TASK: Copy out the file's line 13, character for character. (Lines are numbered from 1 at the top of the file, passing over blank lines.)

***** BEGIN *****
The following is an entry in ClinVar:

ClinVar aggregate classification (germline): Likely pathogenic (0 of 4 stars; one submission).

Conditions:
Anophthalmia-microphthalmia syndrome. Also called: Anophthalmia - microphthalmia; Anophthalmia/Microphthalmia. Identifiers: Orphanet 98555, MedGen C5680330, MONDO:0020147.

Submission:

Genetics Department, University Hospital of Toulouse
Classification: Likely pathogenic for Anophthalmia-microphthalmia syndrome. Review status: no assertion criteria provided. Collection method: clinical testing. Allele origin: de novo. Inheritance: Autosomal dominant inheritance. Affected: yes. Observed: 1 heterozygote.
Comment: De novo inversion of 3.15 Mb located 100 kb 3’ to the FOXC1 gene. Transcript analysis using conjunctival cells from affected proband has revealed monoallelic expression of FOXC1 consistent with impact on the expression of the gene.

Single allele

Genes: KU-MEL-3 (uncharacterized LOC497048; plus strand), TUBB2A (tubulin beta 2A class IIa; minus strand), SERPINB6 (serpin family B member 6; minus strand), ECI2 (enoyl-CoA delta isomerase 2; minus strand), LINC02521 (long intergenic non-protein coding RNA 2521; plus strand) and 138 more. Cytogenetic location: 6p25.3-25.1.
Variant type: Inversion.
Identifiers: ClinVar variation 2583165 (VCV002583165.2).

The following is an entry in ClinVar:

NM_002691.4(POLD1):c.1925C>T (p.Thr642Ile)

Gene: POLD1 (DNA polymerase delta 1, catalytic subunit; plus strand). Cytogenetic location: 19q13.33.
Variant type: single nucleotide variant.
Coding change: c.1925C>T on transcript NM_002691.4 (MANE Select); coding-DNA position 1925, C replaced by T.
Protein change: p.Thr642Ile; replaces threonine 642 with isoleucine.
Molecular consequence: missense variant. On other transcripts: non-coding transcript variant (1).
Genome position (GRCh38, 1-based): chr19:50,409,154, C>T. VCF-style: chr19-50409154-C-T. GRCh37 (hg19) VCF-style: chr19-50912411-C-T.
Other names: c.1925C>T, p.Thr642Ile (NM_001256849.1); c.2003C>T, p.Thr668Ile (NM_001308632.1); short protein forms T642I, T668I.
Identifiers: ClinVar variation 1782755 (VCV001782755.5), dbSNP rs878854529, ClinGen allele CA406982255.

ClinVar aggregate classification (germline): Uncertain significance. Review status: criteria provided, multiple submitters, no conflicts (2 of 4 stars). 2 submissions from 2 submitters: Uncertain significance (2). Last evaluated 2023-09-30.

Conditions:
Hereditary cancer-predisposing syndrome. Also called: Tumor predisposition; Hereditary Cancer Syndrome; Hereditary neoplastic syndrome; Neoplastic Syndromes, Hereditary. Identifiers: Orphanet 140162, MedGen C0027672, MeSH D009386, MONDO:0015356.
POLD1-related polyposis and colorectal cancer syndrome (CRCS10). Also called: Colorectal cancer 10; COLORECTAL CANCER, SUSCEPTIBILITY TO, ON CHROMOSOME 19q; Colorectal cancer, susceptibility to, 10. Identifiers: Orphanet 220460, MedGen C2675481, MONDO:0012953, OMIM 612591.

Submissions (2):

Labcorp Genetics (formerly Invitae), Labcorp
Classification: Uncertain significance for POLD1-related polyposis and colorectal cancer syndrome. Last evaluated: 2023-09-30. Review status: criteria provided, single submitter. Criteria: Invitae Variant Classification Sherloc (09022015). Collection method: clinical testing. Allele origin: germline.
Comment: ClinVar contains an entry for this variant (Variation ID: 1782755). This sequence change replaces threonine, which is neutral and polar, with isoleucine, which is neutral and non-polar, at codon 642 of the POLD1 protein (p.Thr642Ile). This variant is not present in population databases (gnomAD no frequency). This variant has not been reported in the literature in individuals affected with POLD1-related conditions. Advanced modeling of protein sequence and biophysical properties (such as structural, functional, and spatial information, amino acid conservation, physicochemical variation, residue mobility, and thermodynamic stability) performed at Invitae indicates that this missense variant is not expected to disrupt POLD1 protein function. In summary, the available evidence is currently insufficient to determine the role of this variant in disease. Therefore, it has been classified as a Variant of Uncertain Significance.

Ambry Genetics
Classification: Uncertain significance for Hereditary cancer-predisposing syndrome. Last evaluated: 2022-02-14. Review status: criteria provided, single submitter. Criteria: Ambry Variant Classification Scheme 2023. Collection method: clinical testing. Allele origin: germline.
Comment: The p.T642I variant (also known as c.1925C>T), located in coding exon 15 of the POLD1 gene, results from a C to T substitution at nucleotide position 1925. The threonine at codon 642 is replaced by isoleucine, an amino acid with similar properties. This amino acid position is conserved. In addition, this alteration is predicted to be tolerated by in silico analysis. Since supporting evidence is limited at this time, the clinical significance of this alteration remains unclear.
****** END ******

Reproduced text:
The following is an entry in ClinVar: